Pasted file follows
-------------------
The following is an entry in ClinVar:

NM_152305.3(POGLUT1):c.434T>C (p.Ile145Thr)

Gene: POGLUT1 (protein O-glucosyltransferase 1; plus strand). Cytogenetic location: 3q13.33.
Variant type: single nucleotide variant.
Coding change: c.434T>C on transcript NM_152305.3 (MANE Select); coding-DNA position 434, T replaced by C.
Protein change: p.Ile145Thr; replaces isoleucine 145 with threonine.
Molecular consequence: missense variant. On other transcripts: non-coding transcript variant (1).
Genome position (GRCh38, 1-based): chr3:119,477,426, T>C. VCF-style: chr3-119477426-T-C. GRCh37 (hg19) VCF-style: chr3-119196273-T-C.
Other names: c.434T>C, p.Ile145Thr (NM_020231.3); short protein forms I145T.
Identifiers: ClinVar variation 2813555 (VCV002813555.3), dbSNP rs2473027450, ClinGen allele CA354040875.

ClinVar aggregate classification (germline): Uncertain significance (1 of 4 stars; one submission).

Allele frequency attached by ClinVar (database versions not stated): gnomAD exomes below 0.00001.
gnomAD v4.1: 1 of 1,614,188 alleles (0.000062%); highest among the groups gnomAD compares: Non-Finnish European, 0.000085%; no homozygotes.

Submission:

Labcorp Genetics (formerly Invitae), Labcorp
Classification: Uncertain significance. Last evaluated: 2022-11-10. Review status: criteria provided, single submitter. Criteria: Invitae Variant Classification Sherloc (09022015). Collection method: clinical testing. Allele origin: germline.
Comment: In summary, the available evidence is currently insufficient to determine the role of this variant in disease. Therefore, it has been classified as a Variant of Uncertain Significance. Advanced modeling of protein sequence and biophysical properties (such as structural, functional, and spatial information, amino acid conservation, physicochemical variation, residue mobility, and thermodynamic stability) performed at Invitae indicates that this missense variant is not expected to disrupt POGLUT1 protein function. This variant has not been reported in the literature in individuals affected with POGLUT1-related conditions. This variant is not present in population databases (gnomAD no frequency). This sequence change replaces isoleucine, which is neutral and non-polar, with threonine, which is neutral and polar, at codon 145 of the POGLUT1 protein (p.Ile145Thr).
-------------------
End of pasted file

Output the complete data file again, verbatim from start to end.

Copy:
The following is an entry in ClinVar:

NM_152305.3(POGLUT1):c.434T>C (p.Ile145Thr)

Gene: POGLUT1 (protein O-glucosyltransferase 1; plus strand). Cytogenetic location: 3q13.33.
Variant type: single nucleotide variant.
Coding change: c.434T>C on transcript NM_152305.3 (MANE Select); coding-DNA position 434, T replaced by C.
Protein change: p.Ile145Thr; replaces isoleucine 145 with threonine.
Molecular consequence: missense variant. On other transcripts: non-coding transcript variant (1).
Genome position (GRCh38, 1-based): chr3:119,477,426, T>C. VCF-style: chr3-119477426-T-C. GRCh37 (hg19) VCF-style: chr3-119196273-T-C.
Other names: c.434T>C, p.Ile145Thr (NM_020231.3); short protein forms I145T.
Identifiers: ClinVar variation 2813555 (VCV002813555.3), dbSNP rs2473027450, ClinGen allele CA354040875.

ClinVar aggregate classification (germline): Uncertain significance (1 of 4 stars; one submission).

Allele frequency attached by ClinVar (database versions not stated): gnomAD exomes below 0.00001.
gnomAD v4.1: 1 of 1,614,188 alleles (0.000062%); highest among the groups gnomAD compares: Non-Finnish European, 0.000085%; no homozygotes.

Submission:

Labcorp Genetics (formerly Invitae), Labcorp
Classification: Uncertain significance. Last evaluated: 2022-11-10. Review status: criteria provided, single submitter. Criteria: Invitae Variant Classification Sherloc (09022015). Collection method: clinical testing. Allele origin: germline.
Comment: In summary, the available evidence is currently insufficient to determine the role of this variant in disease. Therefore, it has been classified as a Variant of Uncertain Significance. Advanced modeling of protein sequence and biophysical properties (such as structural, functional, and spatial information, amino acid conservation, physicochemical variation, residue mobility, and thermodynamic stability) performed at Invitae indicates that this missense variant is not expected to disrupt POGLUT1 protein function. This variant has not been reported in the literature in individuals affected with POGLUT1-related conditions. This variant is not present in population databases (gnomAD no frequency). This sequence change replaces isoleucine, which is neutral and non-polar, with threonine, which is neutral and polar, at codon 145 of the POGLUT1 protein (p.Ile145Thr).